The most powerful laser in the world, located in a research center in Romania, has ushered in a new era in healthcare and space research fields. Developed using technologies from the French company Thales, this laser boasts a record capacity of 10 Petavatts in less than a femtosecond, thanks to 450 tons of meticulously installed equipment.

This groundbreaking laser, part of the European Extreme Light Project (ELI) near Bucharest, produces the shortest and most powerful laser pulses ever created by humans. This milestone was achieved through the innovative technique developed by Gerard Murou and Donna Strickland, who were honored with the Nobel Physics Prize for their work. Their technology enables a significant increase in laser power while ensuring safe usage.

While lasers have been traditionally used in medicine for procedures like corrective surgeries, their potential has now expanded with these new advancements. They provide precise methods for cancer treatments through proton or electron therapy and offer significant contributions to medical imaging and isotopic marker production.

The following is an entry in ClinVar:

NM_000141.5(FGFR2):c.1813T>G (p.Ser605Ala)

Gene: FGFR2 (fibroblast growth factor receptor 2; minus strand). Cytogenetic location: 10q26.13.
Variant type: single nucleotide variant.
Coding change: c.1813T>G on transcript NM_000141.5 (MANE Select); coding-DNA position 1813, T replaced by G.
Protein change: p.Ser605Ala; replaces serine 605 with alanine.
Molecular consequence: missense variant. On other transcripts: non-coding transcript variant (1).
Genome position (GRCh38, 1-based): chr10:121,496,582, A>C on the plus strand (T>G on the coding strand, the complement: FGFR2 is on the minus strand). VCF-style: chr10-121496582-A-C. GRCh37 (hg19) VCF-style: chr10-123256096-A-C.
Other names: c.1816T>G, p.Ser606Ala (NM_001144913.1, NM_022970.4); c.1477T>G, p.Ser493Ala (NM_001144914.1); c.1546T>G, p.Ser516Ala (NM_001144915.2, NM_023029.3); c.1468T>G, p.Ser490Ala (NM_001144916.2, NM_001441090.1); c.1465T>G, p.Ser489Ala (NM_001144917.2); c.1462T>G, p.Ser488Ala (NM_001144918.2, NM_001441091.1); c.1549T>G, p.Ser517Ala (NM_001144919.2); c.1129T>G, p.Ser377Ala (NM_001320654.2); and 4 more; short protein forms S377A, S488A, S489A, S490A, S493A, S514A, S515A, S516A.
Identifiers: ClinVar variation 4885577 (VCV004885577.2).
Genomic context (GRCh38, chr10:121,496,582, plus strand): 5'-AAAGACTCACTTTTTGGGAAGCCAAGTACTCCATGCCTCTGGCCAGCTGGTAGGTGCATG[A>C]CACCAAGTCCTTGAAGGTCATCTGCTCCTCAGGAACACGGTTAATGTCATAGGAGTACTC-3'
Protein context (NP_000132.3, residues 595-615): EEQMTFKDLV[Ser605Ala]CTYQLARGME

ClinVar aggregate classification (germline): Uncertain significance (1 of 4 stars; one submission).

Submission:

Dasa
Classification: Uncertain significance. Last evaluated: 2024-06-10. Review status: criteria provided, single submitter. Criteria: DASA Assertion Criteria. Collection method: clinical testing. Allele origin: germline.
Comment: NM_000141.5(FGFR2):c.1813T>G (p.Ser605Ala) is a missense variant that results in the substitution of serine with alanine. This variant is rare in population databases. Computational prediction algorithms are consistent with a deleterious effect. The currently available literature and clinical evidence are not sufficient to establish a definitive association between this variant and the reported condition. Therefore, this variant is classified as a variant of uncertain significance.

Furthermore, lasers are crucial in various industries for defect identification, cargo scanning for hazardous materials, and have the potential to drive advancements in new energy sources such as nuclear fusion for clean and safe energy production. Additionally, powerful lasers can aid in space debris removal and nuclear waste processing.

The research center housing this cutting-edge laser is in a state-of-the-art facility valued at 320 million euros, primarily funded by the European Union. This project marks Romania’s significant contribution to scientific progress. According to Gerard Murou, lasers are set to play a pivotal role in the 21st century, akin to what electrons did in the previous century.

/Reports, release notes, official announcements.